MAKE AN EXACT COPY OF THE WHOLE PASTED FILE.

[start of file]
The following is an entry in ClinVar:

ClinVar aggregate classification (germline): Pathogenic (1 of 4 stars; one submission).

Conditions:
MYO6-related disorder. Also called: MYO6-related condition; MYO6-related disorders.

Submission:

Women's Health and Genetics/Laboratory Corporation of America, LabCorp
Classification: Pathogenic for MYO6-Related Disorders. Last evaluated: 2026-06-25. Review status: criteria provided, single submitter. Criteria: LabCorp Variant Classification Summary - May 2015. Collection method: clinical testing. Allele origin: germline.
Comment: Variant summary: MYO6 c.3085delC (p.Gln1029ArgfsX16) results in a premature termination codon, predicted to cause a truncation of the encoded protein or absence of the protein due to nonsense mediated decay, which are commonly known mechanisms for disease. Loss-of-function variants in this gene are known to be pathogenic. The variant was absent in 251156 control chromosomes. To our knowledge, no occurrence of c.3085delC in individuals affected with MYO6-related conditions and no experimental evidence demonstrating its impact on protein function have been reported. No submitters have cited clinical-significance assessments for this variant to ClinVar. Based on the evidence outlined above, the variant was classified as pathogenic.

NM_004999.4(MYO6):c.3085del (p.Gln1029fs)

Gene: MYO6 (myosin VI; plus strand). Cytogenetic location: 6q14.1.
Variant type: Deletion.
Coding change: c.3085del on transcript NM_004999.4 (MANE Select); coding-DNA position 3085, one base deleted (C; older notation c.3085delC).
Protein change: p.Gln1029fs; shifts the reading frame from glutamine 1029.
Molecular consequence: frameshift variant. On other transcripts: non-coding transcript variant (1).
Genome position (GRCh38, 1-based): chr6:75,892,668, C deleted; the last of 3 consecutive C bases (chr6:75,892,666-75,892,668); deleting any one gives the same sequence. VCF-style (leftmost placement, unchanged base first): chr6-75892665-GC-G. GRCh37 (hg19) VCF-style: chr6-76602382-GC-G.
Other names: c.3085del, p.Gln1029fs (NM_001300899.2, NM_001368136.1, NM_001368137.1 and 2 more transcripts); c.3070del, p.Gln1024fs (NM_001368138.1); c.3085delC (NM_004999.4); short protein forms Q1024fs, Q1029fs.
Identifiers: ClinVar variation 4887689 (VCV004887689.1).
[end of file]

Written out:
The following is an entry in ClinVar:

ClinVar aggregate classification (germline): Pathogenic (1 of 4 stars; one submission).

Conditions:
MYO6-related disorder. Also called: MYO6-related condition; MYO6-related disorders.

Submission:

Women's Health and Genetics/Laboratory Corporation of America, LabCorp
Classification: Pathogenic for MYO6-Related Disorders. Last evaluated: 2026-06-25. Review status: criteria provided, single submitter. Criteria: LabCorp Variant Classification Summary - May 2015. Collection method: clinical testing. Allele origin: germline.
Comment: Variant summary: MYO6 c.3085delC (p.Gln1029ArgfsX16) results in a premature termination codon, predicted to cause a truncation of the encoded protein or absence of the protein due to nonsense mediated decay, which are commonly known mechanisms for disease. Loss-of-function variants in this gene are known to be pathogenic. The variant was absent in 251156 control chromosomes. To our knowledge, no occurrence of c.3085delC in individuals affected with MYO6-related conditions and no experimental evidence demonstrating its impact on protein function have been reported. No submitters have cited clinical-significance assessments for this variant to ClinVar. Based on the evidence outlined above, the variant was classified as pathogenic.

NM_004999.4(MYO6):c.3085del (p.Gln1029fs)

Gene: MYO6 (myosin VI; plus strand). Cytogenetic location: 6q14.1.
Variant type: Deletion.
Coding change: c.3085del on transcript NM_004999.4 (MANE Select); coding-DNA position 3085, one base deleted (C; older notation c.3085delC).
Protein change: p.Gln1029fs; shifts the reading frame from glutamine 1029.
Molecular consequence: frameshift variant. On other transcripts: non-coding transcript variant (1).
Genome position (GRCh38, 1-based): chr6:75,892,668, C deleted; the last of 3 consecutive C bases (chr6:75,892,666-75,892,668); deleting any one gives the same sequence. VCF-style (leftmost placement, unchanged base first): chr6-75892665-GC-G. GRCh37 (hg19) VCF-style: chr6-76602382-GC-G.
Other names: c.3085del, p.Gln1029fs (NM_001300899.2, NM_001368136.1, NM_001368137.1 and 2 more transcripts); c.3070del, p.Gln1024fs (NM_001368138.1); c.3085delC (NM_004999.4); short protein forms Q1024fs, Q1029fs.
Identifiers: ClinVar variation 4887689 (VCV004887689.1).